Chicken under a brick isn't so much a recipe as a technique. You cook a flattened (spatchcocked) chicken in a pan and use a heated, foil-wrapped brick to weight down the chicken.
The heat of the brick helps cook the chicken on the top at the same time it's being cooked on the bottom.
The weight of the brick also keeps the chicken pressed against the pan for faster and more even cooking all the way through.
So I thought, well, gee, why not apply the same sort of technique to chicken on the grill?
I don't happen to have bricks sitting around that I want to wrap in foil. A grill press, made from cast iron and with a handle, makes more sense, anyway. It's heavy enough to weight the chicken down, and having a handle makes handling a lot easier. You try lifting a crazy hot brick.
The handle is for convenience, but isn't heat resistant, so keep that in mind. A potholder, mitt, towel, or tongs are what you need to lift the grill press once it's hot.
The grill press isn't a one trick pony. It can be used when cooking bacon to keep the strips flat, if that's your preference. I'm sure there are other uses. Like keeping a cookbook open. Or ... hmmm. I'm sure I'll think of other things.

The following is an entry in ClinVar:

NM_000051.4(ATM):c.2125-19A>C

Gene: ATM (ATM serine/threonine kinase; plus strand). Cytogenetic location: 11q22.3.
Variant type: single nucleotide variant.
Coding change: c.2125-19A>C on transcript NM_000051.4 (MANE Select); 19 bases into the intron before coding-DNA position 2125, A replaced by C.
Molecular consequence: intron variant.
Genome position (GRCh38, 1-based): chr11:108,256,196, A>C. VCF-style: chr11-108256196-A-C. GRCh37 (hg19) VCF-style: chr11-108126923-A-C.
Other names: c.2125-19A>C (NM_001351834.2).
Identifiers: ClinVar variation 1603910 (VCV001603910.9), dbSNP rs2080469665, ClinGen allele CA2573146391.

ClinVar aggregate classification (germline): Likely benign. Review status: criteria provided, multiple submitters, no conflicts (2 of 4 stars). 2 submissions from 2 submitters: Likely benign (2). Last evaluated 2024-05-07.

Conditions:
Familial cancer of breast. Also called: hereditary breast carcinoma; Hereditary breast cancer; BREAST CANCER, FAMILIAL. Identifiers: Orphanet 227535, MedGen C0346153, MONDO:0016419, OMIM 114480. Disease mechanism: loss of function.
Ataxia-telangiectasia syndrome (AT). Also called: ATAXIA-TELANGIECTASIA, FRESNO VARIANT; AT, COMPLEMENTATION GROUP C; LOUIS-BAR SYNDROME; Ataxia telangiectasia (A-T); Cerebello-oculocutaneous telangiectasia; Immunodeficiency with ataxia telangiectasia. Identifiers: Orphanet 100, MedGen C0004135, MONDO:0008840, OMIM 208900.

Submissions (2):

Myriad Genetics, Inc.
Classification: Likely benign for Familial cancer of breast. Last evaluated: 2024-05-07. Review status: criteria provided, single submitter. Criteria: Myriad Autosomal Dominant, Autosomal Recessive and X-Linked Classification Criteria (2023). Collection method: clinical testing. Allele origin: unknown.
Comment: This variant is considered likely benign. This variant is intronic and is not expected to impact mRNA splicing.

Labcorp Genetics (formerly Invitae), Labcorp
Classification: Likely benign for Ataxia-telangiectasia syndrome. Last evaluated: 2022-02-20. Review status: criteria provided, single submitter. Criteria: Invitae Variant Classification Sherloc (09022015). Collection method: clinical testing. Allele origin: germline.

As far as cooking chicken, I was thrilled with the results. The skin was crisp, and despite the fact that I overcooked the bird a little bit due to inattention, the chicken was juicy.
You could certainly use this technique with a whole chicken, but I bought a rather large one and I knew that it would be more than enough for the two of us. So I only cooked half.
Half-Chicken Under a Grill Press
Olive oil, as needed
Salt and pepper, to taste
Fire up the grill with the grill press over the fire to heat up.
Rub the chicken skin with olive oil ans sprinkle with salt and pepper. I used a seasoned salt and lemon pepper, but whatever you have is fine.
Place the chicken, skin-side up, on the grill and place the grill press on top of the chicken. Close the grill and cook until the chicken is done (use a meat thermometer). If you like, briefly reheat and then re-position the grill press on top of the chicken to get cross-hatched grill marks.
You can cook the chicken over direct heat, or over indirect heat. On direct heat, watch for flareups. How long it will take to cook depends on the size of the chicken and how hot your grill is. My big, fat chicken should have been done in about 45-60 minutes.
Let the chicken rest for about 15 minutes before you cut it apart.